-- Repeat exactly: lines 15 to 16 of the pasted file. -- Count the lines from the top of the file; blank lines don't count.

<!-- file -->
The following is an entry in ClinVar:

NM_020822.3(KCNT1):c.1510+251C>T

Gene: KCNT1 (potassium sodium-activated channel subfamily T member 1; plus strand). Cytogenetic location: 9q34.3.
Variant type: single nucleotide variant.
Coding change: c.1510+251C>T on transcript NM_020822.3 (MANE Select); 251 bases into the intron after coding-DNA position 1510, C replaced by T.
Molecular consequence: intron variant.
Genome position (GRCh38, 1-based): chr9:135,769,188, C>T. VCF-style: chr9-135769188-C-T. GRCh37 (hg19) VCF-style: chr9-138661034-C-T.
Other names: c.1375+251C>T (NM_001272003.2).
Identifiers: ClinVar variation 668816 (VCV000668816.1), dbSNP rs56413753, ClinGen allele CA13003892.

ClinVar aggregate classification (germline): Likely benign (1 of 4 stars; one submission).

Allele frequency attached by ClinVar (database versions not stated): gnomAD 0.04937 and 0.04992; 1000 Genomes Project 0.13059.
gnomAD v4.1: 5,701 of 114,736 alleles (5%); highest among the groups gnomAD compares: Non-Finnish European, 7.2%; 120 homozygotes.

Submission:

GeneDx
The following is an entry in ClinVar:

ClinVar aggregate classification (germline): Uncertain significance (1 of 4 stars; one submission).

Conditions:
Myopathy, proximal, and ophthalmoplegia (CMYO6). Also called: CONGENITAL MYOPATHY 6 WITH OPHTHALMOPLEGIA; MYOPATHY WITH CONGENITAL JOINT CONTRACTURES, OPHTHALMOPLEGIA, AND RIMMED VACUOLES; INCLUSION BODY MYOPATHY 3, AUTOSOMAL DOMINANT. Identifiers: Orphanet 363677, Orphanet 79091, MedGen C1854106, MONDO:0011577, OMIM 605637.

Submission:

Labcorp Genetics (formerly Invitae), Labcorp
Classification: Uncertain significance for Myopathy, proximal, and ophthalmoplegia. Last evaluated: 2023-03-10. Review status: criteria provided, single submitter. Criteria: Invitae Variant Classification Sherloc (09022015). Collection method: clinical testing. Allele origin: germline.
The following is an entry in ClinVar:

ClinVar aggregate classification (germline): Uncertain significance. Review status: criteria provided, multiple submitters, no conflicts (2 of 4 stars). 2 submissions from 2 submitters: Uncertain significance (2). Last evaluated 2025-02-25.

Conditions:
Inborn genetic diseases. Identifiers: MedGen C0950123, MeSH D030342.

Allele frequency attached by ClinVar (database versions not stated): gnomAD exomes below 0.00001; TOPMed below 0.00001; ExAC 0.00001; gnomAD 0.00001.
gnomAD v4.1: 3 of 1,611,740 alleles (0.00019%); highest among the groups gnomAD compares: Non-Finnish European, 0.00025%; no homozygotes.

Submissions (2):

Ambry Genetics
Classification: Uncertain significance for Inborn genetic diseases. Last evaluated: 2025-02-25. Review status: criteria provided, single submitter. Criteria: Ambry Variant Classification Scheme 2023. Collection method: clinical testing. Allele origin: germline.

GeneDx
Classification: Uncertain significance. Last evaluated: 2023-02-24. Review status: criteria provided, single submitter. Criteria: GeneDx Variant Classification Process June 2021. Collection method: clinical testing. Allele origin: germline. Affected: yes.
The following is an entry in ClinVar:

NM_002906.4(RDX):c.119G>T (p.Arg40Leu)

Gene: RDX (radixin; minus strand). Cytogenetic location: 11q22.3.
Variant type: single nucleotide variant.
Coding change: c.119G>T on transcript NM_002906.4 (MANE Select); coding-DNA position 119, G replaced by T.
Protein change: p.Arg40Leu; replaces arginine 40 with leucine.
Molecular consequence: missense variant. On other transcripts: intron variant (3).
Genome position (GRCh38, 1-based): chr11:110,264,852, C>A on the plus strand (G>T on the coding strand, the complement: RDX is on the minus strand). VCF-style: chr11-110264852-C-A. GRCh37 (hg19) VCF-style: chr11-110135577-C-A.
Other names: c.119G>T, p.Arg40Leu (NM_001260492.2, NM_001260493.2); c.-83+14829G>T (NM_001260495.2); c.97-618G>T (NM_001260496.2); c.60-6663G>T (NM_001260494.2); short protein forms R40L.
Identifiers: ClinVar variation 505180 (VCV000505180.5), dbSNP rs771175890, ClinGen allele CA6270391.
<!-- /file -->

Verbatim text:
The following is an entry in ClinVar:

ClinVar aggregate classification (germline): Uncertain significance (1 of 4 stars; one submission).